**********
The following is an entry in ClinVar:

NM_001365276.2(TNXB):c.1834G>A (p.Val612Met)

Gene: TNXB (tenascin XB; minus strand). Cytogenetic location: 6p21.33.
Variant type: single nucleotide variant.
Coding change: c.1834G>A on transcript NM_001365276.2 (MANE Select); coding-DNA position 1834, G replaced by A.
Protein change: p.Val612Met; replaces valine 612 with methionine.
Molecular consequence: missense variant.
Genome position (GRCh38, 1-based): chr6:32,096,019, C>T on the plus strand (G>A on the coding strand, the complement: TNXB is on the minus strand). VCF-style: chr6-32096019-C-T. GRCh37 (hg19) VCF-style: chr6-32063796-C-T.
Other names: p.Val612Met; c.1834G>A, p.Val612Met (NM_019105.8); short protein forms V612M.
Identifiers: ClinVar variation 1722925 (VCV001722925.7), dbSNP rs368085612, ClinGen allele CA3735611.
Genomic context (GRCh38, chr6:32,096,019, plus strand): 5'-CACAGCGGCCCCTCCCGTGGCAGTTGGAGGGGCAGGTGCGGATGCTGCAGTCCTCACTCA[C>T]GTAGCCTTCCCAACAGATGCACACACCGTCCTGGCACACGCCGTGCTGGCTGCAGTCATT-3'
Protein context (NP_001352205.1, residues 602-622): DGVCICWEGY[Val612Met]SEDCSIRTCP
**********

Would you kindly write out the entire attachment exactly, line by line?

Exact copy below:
The following is an entry in ClinVar:

NM_001365276.2(TNXB):c.1834G>A (p.Val612Met)

Gene: TNXB (tenascin XB; minus strand). Cytogenetic location: 6p21.33.
Variant type: single nucleotide variant.
Coding change: c.1834G>A on transcript NM_001365276.2 (MANE Select); coding-DNA position 1834, G replaced by A.
Protein change: p.Val612Met; replaces valine 612 with methionine.
Molecular consequence: missense variant.
Genome position (GRCh38, 1-based): chr6:32,096,019, C>T on the plus strand (G>A on the coding strand, the complement: TNXB is on the minus strand). VCF-style: chr6-32096019-C-T. GRCh37 (hg19) VCF-style: chr6-32063796-C-T.
Other names: p.Val612Met; c.1834G>A, p.Val612Met (NM_019105.8); short protein forms V612M.
Identifiers: ClinVar variation 1722925 (VCV001722925.7), dbSNP rs368085612, ClinGen allele CA3735611.
Genomic context (GRCh38, chr6:32,096,019, plus strand): 5'-CACAGCGGCCCCTCCCGTGGCAGTTGGAGGGGCAGGTGCGGATGCTGCAGTCCTCACTCA[C>T]GTAGCCTTCCCAACAGATGCACACACCGTCCTGGCACACGCCGTGCTGGCTGCAGTCATT-3'
Protein context (NP_001352205.1, residues 602-622): DGVCICWEGY[Val612Met]SEDCSIRTCP